Dietary heterocyclic amines and human cancer risk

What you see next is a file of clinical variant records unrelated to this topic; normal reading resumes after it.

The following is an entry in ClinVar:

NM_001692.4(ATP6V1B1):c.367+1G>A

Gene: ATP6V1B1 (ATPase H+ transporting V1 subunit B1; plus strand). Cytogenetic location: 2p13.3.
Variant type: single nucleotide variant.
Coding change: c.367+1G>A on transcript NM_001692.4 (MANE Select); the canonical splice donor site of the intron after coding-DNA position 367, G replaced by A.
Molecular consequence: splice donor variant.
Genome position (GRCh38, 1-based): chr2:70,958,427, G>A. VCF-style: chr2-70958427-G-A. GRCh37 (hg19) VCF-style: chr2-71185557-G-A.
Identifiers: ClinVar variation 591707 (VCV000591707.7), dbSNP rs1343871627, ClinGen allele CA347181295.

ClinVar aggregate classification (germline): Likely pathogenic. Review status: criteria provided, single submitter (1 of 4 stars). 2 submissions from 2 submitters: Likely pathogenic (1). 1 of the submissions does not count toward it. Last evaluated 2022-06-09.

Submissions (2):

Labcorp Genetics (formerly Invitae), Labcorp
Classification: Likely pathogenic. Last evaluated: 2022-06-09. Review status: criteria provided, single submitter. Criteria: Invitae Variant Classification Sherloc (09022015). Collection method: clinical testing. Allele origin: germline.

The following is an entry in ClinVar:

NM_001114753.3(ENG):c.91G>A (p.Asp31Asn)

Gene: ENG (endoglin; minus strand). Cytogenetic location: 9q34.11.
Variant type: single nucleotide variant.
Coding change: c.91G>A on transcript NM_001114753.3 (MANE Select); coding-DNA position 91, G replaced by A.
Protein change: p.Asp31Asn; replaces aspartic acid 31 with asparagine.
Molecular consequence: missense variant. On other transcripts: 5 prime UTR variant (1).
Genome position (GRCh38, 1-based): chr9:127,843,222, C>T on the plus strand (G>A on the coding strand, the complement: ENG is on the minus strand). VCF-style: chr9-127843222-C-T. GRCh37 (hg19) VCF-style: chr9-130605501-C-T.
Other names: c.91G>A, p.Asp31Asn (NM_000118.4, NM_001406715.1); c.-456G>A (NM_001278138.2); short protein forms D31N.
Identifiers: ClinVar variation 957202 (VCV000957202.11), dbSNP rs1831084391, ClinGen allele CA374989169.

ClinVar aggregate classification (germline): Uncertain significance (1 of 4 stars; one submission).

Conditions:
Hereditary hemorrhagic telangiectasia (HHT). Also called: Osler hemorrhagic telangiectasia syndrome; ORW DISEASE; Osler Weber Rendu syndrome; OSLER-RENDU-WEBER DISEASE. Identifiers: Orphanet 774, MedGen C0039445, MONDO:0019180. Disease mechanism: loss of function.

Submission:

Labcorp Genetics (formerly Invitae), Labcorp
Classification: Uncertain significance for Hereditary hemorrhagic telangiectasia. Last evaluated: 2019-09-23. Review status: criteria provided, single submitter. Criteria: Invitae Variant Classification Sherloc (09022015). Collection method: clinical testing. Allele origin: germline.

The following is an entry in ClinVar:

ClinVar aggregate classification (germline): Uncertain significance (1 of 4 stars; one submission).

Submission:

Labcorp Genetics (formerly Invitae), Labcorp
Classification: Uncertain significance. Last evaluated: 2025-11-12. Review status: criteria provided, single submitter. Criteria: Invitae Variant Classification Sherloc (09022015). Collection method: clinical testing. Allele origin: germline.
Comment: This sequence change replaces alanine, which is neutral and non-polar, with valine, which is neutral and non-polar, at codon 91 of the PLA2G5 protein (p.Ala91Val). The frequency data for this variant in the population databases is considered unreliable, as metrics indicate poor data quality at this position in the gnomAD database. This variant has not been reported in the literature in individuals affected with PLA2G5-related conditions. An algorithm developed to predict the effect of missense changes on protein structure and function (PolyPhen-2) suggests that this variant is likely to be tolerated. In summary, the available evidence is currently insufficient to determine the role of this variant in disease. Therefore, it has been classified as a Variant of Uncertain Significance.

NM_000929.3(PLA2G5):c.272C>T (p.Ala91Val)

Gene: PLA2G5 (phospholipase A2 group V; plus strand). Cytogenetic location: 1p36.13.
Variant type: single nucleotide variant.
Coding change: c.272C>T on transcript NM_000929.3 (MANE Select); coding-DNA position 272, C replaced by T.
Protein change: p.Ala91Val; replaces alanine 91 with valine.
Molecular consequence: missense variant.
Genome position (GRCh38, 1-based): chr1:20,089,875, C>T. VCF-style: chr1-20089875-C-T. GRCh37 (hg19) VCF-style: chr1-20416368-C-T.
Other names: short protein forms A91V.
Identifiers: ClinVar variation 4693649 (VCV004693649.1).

Abstract: Heterocyclic amines formed in meat during cooking are multi-site animal carcinogens and form DNA adducts in human tissues, but their relevance to human carcinogenesis has yet to be determined. The aim of this thesis was to investigate, by epidemiological methods, whether heterocyclic amines are responsible for part of the diet-related cancer burden in humans. Frequently eaten fried meat dishes in an elderly population in Stockholm, Sweden, were identified, and we found meat to be eaten, on the average, 1.4 times per day, and frying to be the most popular cooking method. Altogether, 22 frequently consumed dishes were fried/baked in a standardized manner under controlled conditions at 150, 175, 200, and 225°C, and the content of heterocyclic amines, including IQ, MelQ, MelQx, DiMelQx, and PhlP, was determined. The formation of heterocyclic amines was found to be temperature-related and the highest amounts were detected in minute steak, pork filet, and bacon fried at 225°C. A method to assess the individual intake of heterocyclic amines in an epidemiological context was developed by linking values for heterocyclic amines obtained from chemical analyses to food consumption data collected by means of a semiquantitativc food frequency questionnaire comprising 188 food items. Variables used to assess the intake of heterocyclic amines were intake frequency, type of dish, cooking method, portion size, degree of surface browning of the meat, and intake of gravy. When the number or dishes in the food frequency module was reduced from 39 to 15 dishes, based on the most informative dishcs according to the total intake or the between-person variancc, only a limited amount of misclassification was introduced. The total daily intake of IQ, MelQ, MelQx, DiMelQx, and PhlP among controls ranged from zero to 1816 ng, with a median of 77 ng. Relative risks of cancer were estimated in a population-based case-control study in Stockholm, and information was retrieved from 553 controls, 352 cases of colon cancer, 249 rectal cancer cases, 273 bladder cancer cases, and 138 cases of kidney cancer. The study disentangles the effect of meat from the effect of heterocyclic amines, and we found that an intake of heterocyclic amines within the usual dietary range in the study base is unlikely to increase the incidence of cancer of the colon, rectum, bladder, or kidney. However, for intakes above 1900 ng/day, our data are consistent with the possibility of human carcinogenicity, but the precision is extremely low. Keywords: cancer, colon, rectum, bladder, kidney, human, heterocyclic amines, meat ISBN 91-628-2884-3
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